“The overall push and movement from Coleman worksite in Germany to the Libava Training Area in Czechia was smooth. The equipment arrived on time, according to our planned timeline, and there’s been no issues at the ECHA site,” Dumlao said. “The host nation has been great. Our counterparts from the Czech army executed everything we submitted in our statement of requirements in order for us to set up the ECHA operations, to include 24-hour armed security.”

The Czech army even provided a secure perimeter, to include triple-strand concertina wire around the entire ECHA site and a secured entryway, which was something that wasn’t included in the statement of requirements, Dumlao said.

“It’s a good feeling to know that we’re making a difference and helping the gaining tactical unit meet it’s goals and move forward to execute their battle tactical exercise requirements during DEFENDER 24,” said Dumlao.

“This is the second year we’ve been supporting DEFENDER at a forward location with APS-2 command and control assets, during my command,” said Amato. “Having the 405th AFSB and the subordinate battalions take part in DEFENDER is – in my opinion – extremely important strategically and operationally because it clearly demonstrates how we tie into and support U.S. Army Europe and Africa.”

The cavalry equipment set was transported from the Coleman APS-2 worksite in Mannheim using commercial line-haul transporter assets. The contracted workforce at Coleman, approximately 50 personnel, traveled from there to Libava to help set the staging grid for DEFENDER 24 and assist with the issue of equipment at the ECHA site while command and control of the site was the responsibility of AFSBn-Africa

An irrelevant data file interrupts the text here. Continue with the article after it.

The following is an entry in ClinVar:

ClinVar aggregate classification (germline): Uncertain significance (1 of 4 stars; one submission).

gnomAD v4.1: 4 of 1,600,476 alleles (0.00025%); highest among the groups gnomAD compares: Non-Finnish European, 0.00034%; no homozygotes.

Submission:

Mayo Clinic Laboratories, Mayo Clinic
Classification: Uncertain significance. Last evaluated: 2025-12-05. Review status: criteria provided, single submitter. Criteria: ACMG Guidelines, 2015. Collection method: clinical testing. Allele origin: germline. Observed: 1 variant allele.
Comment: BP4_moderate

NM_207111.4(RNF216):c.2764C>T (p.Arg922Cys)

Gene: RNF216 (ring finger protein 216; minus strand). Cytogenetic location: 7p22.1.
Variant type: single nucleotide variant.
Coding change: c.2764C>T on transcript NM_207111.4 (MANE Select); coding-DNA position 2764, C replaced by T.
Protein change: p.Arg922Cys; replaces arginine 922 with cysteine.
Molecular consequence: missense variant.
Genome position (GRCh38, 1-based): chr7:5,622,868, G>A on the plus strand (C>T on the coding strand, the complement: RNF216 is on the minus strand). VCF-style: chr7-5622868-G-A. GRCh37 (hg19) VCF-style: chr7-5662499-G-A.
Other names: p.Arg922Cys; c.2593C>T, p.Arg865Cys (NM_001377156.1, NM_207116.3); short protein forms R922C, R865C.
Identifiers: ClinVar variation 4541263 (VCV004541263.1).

The 405th AFSB’s APS-2 program provides turn-key power projection packages ready to deploy at a moment’s notice while helping to reduce the amount of equipment needed from the deploying forces’ home stations. APS-2 sites help reduce deployment timelines, improve deterrence capabilities and provide additional combat power for contingency operations. APS-2 equipment may also be drawn for use in training and exercises, like DEFENDER 24.

DEFENDER is the Dynamic Employment of Forces to Europe for NATO Deterrence and Enhanced Readiness, and is a U.S. European Command scheduled, U.S. Army Europe and Africa conducted exercise that consists of Saber Strike, Immediate Response, and Swift Response. DEFENDER 24 is linked to NATO’s Steadfast Defender exercise, and DoD’s Large Scale Global Exercise, taking place from 28 March to 31 May.

DEFENDER 24 is the largest U.S. Army exercise in Europe and includes more than 17,000 U.S. and 23,000 multinational service members from more than 20 Allied and partner nations, including Croatia, Czechia, Denmark, Estonia, Finland, France, Germany, Georgia, Hungary, Italy, Latvia, Lithuania, Moldova, Netherlands, North Macedonia, Norway, Poland, Romania, Slovakia, Spain, Sweden, and the United Kingdom.

For more photos, videos and information on DEFENDER 24, go to

The 405th AFSB is assigned to U.S. Army Sustainment Command and headquartered in Kaiserslautern, Germany. The brigade and provides materiel enterprise support to U.S. Forces throughout Europe and Africa – providing theater sustainment logistics; synchronizing acquisition, logistics and technology; and leveraging the U.S. Army Materiel Command’s materiel enterprise to support joint forces. For more information on the 405th AFSB, visit the official website at and the official Facebook site at